But my own interest is in personal tagging and personal thesaurus tools. This interest comes from taking seriously a feature of thought, identified by C.S. Pierce as "abduction" - the generation of hypotheses and speculations, that may go beyond the ability of a standardized vocabulary to convey effectively. So in these cases, we use words in proposing a meaning ... sort of like saying, "just for now, for discussion purposes, what if we think of "x" as meaning "d, e, and f"? Personal uses of language are evident of this mode of thought.

So I'm interested in developing personal tagging and personal thesaurus tools, that allow us to tag and organize our personal vocabularies, and then make these terms and their relations explicit and available for others to see and compare and discuss.

I hope this isn't too abstruse. The most effective implementation of tools that allow people to make their personal concepts explicit is the repertory grid program developed to support personal construct psychology. Brian Gaines and Mildred Shaw developed this approach as a knowledge acquisition interface for expert system tools.

Hi Bob,

Are you familiar with the cognitive mapping work developed at Bath University and subsequently at Strathclyde University—by Colin Eden and Fran Ackermann—which builds on Kelly's Personal Construct Theory?

There's an early overview here [Click for pdf]:

I think Cognitive Mapping comes out of the tradition of "content analysis", which attempts to build a map of someone's beliefs/ideology from their written communication. Harold Lasswell, one of the founders of content analysis in the '40's and '50's initiated this approach. Of course the text analysis tools used now are far more sophisticated.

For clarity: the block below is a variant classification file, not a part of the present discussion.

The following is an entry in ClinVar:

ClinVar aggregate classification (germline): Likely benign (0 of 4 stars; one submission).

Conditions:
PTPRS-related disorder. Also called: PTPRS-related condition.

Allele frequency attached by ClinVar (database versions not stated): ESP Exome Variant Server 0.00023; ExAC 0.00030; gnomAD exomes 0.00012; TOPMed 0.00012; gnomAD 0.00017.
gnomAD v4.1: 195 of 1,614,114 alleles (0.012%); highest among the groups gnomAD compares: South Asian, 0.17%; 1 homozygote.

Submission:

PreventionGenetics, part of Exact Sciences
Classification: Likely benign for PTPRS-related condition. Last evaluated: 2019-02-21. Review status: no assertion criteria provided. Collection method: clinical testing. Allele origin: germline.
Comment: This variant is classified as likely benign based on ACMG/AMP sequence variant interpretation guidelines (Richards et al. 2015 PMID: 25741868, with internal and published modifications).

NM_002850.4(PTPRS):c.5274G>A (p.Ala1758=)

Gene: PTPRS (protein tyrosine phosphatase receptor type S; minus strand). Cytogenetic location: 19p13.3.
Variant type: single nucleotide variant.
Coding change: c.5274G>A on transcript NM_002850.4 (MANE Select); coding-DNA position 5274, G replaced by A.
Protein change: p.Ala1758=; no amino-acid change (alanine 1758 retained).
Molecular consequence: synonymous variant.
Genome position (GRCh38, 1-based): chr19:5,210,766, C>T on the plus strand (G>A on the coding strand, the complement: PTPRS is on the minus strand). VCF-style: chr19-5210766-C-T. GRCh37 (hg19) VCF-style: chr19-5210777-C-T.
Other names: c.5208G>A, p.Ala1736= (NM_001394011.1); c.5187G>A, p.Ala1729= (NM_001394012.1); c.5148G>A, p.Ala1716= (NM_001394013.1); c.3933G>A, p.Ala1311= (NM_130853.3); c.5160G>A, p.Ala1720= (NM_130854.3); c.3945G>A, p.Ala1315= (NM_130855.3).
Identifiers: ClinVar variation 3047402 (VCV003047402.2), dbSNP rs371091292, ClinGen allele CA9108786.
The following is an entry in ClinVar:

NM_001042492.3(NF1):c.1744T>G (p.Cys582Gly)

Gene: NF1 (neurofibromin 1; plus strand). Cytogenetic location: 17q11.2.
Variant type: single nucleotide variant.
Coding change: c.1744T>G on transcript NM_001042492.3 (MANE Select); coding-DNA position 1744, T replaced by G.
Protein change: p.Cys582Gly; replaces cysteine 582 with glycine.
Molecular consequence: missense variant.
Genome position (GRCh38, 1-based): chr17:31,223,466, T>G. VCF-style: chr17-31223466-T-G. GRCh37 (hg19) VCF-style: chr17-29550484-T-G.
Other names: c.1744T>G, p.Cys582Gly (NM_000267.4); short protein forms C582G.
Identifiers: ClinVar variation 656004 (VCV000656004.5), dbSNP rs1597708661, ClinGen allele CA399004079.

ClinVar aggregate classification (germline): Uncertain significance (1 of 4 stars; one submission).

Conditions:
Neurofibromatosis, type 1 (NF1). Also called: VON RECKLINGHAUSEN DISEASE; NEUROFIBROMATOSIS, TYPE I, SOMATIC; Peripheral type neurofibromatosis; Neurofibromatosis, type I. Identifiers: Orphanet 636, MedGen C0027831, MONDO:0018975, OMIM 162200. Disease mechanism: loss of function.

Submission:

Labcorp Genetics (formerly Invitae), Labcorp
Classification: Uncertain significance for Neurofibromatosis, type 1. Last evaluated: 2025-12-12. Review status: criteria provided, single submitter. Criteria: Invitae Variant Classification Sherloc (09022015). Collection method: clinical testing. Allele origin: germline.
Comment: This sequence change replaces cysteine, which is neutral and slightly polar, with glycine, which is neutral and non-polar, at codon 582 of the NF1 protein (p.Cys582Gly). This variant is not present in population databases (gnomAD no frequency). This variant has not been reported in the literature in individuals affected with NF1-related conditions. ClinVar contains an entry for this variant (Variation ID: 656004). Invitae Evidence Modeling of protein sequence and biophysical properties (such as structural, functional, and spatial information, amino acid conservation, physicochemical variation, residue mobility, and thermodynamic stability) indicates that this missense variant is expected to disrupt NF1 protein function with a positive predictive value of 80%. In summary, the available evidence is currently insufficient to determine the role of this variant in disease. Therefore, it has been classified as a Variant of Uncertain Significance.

What I had in mind for this context was something more like the use of repgrid in this article:

"Managing Terminological Interference in Goal Models with Repertory Grid", 14th IEEE International Requirements Engineering Conference (RE'06) pp. 303-306
Nan Niu, University of Toronto
Steve Easterbrook, University of Toronto

"Terminological interference occurs in requirements engineering when stakeholders vary in the concepts they use to understand a problem domain, and the terms they use to describe those concepts. This paper investigates the use of Kelly’s Repertory Grid Technique (RGT) to explore stakeholders’ varying interpretations of the labels attached to softgoals in a goal model. We associate softgoals with stakeholders’ personal constructs, and use the tasks that contribute to these goals as elements that stakeholders can rate using their constructs. By structurally exchanging grids data among stakeholders, we can compare their conceptual and terminological structures, and gain insights into relationships between problem domain concepts."